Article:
Computational and Statistical Methods for Protein Quantification by Mass Spectrometry (inbunden)
Format
Inbunden (Hardback)
Språk
Engelska
Antal sidor
354
Utgivningsdatum
2013-01-04
Upplaga
2
Förlag
Wiley-Blackwell
Illustrationer
Illustrations
Dimensioner
234 x 152 x 19 mm
Vikt
589 g
Antal komponenter
1
Komponenter
14:B&W 6 x 9 in or 229 x 152 mm Case Laminate on White w/Gloss Lam
ISBN
9781119964001
Computational and Statistical Methods for Protein Quantification by Mass Spectrometry (inbunden)

Computational and Statistical Methods for Protein Quantification by Mass Spectrometry

Inbunden Engelska, 2013-01-04
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The definitive introduction to data analysis in quantitative proteomics This book provides all the necessary knowledge about mass spectrometry based proteomics methods and computational and statistical approaches to pursue the planning, design and analysis of quantitative proteomics experiments. The author s carefully constructed approach allows readers to easily make the transition into the field of quantitative proteomics. Through detailed descriptions of wet-lab methods, computational approaches and statistical tools, this book covers the full scope of a quantitative experiment, allowing readers to acquire new knowledge as well as acting as a useful reference work for more advanced readers. Computational and Statistical Methods for Protein Quantification by Mass Spectrometry: * Introduces the use of mass spectrometry in protein quantification and how the bioinformatics challenges in this field can be solved using statistical methods and various software programs. * Is illustrated by a large number of figures and examples as well as numerous exercises. * Provides both clear and rigorous descriptions of methods and approaches. * Is thoroughly indexed and cross-referenced, combining the strengths of a text book with the utility of a reference work. * Features detailed discussions of both wet-lab approaches and statistical and computational methods. With clear and thorough descriptions of the various methods and approaches, this book is accessible to biologists, informaticians, and statisticians alike and is aimed at readers across the academic spectrum, from advanced undergraduate students to post doctorates entering the field.
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Computational and Statistical Methods for Protein Quantification by Mass Spectrometry is a book that can be used by undergraduate students in both analytical chemistry and biochemistry, as well as by scientists who are familiar with the field. The book teaches the reader how to perform proteomic analysis by mass spectrometry and how to interpret the large amount of data collected. (Analytical and Bioanalytical Chemistry, 10 January 2014)

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Övrig information

Ingvar Eidhammer, Department of Informatics, University of Bergen, Norway Harald Barsnes, Department of Biomedicine, University of Bergen, Norway Geir Egil Eide, Centre for Clinical Research, Haukeland University, Norway Lennart Martens, Department of Biochemistry, Faculty of Medicine and Health Sciences, Ghent University, Belgium

Innehållsförteckning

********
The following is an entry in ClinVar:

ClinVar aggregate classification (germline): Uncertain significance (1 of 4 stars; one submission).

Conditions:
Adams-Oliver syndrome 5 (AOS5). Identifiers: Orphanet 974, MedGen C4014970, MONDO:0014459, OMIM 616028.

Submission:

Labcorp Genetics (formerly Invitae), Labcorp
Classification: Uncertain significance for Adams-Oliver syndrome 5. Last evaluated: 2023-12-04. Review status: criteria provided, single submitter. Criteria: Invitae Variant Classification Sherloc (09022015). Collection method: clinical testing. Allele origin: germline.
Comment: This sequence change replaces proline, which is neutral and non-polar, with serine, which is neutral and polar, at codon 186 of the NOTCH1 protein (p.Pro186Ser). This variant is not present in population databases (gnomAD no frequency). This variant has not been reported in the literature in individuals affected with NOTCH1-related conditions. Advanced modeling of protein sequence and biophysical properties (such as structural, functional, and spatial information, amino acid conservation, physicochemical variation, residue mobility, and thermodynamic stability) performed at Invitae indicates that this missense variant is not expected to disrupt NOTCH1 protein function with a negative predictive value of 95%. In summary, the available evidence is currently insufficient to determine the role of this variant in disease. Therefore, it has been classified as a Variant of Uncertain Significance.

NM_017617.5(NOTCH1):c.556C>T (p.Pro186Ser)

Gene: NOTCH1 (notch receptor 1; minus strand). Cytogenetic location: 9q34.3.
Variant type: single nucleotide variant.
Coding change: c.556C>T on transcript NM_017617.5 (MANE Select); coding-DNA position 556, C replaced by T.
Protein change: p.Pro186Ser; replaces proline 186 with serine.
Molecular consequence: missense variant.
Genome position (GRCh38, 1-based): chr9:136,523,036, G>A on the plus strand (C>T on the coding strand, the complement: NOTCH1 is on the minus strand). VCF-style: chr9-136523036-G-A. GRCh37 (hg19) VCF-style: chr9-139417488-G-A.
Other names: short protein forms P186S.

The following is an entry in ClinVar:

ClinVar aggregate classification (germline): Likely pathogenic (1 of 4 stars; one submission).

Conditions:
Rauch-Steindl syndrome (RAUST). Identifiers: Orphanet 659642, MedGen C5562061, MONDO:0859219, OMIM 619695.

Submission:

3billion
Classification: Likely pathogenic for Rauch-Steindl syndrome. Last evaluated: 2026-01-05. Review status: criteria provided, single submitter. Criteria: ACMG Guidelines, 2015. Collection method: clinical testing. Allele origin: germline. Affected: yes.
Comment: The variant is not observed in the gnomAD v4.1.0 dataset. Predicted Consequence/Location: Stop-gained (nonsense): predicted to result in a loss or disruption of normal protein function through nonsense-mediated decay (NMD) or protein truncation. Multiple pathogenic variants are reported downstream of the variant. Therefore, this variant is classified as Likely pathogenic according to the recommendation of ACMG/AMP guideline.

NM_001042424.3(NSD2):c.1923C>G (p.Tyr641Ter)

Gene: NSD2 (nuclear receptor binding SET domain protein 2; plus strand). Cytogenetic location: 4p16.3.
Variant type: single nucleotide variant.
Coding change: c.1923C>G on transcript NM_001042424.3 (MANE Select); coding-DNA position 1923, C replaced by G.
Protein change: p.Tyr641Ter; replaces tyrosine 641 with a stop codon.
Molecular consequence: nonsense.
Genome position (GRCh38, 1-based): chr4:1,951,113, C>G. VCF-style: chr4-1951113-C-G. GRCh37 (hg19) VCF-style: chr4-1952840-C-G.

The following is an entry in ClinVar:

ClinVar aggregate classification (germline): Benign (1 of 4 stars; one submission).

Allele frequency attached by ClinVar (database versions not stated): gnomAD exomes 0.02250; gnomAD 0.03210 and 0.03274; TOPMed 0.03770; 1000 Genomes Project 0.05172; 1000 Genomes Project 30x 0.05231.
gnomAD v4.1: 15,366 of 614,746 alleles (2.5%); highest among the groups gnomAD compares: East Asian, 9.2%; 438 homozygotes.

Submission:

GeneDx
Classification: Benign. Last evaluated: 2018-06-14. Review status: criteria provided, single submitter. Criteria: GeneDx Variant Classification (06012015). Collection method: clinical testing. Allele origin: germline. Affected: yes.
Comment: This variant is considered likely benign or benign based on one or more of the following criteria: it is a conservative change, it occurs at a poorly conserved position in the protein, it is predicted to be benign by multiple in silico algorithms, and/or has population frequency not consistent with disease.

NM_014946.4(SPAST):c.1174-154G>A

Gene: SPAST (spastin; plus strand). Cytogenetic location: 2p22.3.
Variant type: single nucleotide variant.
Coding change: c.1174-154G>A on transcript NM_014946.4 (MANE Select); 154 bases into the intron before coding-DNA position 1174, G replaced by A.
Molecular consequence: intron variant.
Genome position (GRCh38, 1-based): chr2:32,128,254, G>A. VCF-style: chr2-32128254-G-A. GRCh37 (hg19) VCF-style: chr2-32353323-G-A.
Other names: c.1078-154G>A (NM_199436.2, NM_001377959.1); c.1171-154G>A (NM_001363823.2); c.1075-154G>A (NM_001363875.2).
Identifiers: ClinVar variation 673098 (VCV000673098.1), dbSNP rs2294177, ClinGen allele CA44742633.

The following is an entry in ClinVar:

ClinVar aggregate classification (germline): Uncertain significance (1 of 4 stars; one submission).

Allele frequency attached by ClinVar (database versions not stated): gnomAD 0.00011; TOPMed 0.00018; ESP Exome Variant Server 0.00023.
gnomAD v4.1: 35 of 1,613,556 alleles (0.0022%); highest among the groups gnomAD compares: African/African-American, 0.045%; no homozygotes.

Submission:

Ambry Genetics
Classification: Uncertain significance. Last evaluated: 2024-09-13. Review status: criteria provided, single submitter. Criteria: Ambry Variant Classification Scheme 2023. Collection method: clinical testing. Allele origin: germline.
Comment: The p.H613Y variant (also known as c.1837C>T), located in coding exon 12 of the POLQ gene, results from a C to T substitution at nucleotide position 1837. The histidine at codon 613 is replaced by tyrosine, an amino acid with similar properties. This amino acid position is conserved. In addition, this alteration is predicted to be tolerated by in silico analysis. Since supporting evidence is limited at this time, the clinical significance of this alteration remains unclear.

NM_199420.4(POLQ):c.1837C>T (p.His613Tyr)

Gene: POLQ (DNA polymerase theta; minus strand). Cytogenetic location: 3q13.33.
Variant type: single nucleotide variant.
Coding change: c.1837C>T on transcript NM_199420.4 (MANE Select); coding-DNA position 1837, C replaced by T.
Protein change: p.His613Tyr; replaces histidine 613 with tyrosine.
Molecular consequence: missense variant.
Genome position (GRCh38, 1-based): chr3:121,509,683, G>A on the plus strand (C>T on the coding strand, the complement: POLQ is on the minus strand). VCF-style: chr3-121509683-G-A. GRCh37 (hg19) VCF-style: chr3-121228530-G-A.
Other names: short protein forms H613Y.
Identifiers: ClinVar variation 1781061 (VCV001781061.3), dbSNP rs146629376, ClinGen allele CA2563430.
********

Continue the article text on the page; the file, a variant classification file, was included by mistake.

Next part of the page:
Preface xv Terminology xvii Acknowledgements xix 1 Introduction 1 1.1 The composition of an organism 1 1.1.1 A simple model of an organism 1 1.1.2 Composition of cells 3 1.2 Homeostasis, physiology, and pathology 4 1.3 Protein synthesis 4 1.4 Site, sample, state, and environment 4 1.5 Abundance and expression protein and proteome profiles 5 1.5.1 The protein dynamic range 6 1.6 The importance of exact specification of sites and states 6 1.6.1 Biological features 7 1.6.2 Physiological and pathological features 7 1.6.3 Input features 7 1.6.4 External features 7 1.6.5 Activity features 7 1.6.6 The cell cycle 8 1.7 Relative and absolute quantification 8 1.7.1 Relative quantification 8 1.7.2 Absolute quantification 9 1.8 In vivo and in vitro experiments 9 1.9 Goals for quantitative protein experiments 10 1.10 Exercises 10 2 Correlations of mRNA and protein abundances 12 2.1 Investigating the correlation 12 2.2 Codon bias 14 2.3 Main results from experiments 15 2.4 The ideal case for mRNA-protein comparison 16 2.5 Exploring correlation across genes 17 2.6 Exploring correlation within one gene 18 2.7 Correlation across subsets 18 2.8 Comparing mRNA and protein abundances across genes from two situations 19 2.9 Exercises 20 2.10 Bibliographic notes 21 3 Protein level quantification 22 3.1 Two-dimensional gels 22 3.1.1 Comparing results from different experiments DIGE 23 3.2 Protein arrays 23 3.2.1 Forward arrays 24 3.2.2 Reverse arrays 25 3.2.3 Detection of binding molecules 25 3.2.4 Analysis of protein array readouts 25 3.3 Western blotting 25 3.4 ELISA Enzyme-Linked Immunosorbent Assay 26 3.5 Bibliographic notes 26 4 Mass spectrometry and protein identification 27 4.1 Mass spectrometry 27 4.1.1 Peptide mass fingerprinting (PMF) 28 4.1.2 MS/MS tandem MS 29 4.1.3 Mass spectrometers 29 4.2 Isotope composition of peptides 32 4.2.1 Predicting the isotope intensity distribution 34 4.2.2 Estimating the charge 34 4.2.3 Revealing isotope patterns 34 4.3 Presenting the intensities the spectra 36 4.4 Peak intensity calculation 38 4.5 Peptide identification by MS/MS spectra 38 4.5.1 Spectral comparison 41 4.5.2 Sequential comparison 41 4.5.3 Scoring 42 4.5.4 Statistical significance 42 4.6 The protein inference problem 42 4.6.1 Determining maximal explanatory sets 44 4.6.2 Determining minimal explanatory sets 44 4.7 False discovery rate for the identifications 44 4.7.1 Constructing the decoy database 45 4.7.2 Separate or composite search 46 4.8 Exercises 46 4.9 Bibliographic notes 47 5 Protein quantification by mass spectrometry 48 5.1 Situations, protein, and peptide variants 48 5.1.1 Situation 48 5.1.2 Protein variants peptide variants 48 5.2 Replicates 49 5.3 Run experiment project 50 5.3.1 LC-MS/MS run 50 5.3.2 Quantification run 51 5.3.3 Quantification experiment 52 5.3.4 Quantification project 52 5.3.5 Planning quantification experiments 52 5.4 Comparing quantification approaches/methods 54 5.4.1 Accuracy 54 5.4.2 Precision 55 5.4.3 Repeatability and reproducibility 56 5.4.4 Dynamic range and linear dynamic range 56 5.4.5 Limit of blank LOB 56 5.4.6 Limit of detection LOD 57 5.4.7 Limit of quantification LOQ 57 5.4.8 Sensitivity 57 5.4.9 Selectivity 57 5.5 Classification of approaches for quantification using LC-MS/MS 57 5.5.1 Discovery or targeted protein quantification 58 5.5.2 Label based vs. label free quantification 59 5.5.3 Abundance determination ion current vs. peptide identification 60 5.5.4 Classification 60 5.6 The peptide (occurrence) space 60 5.7 Ion chromatograms 62 5.8 From peptides to pr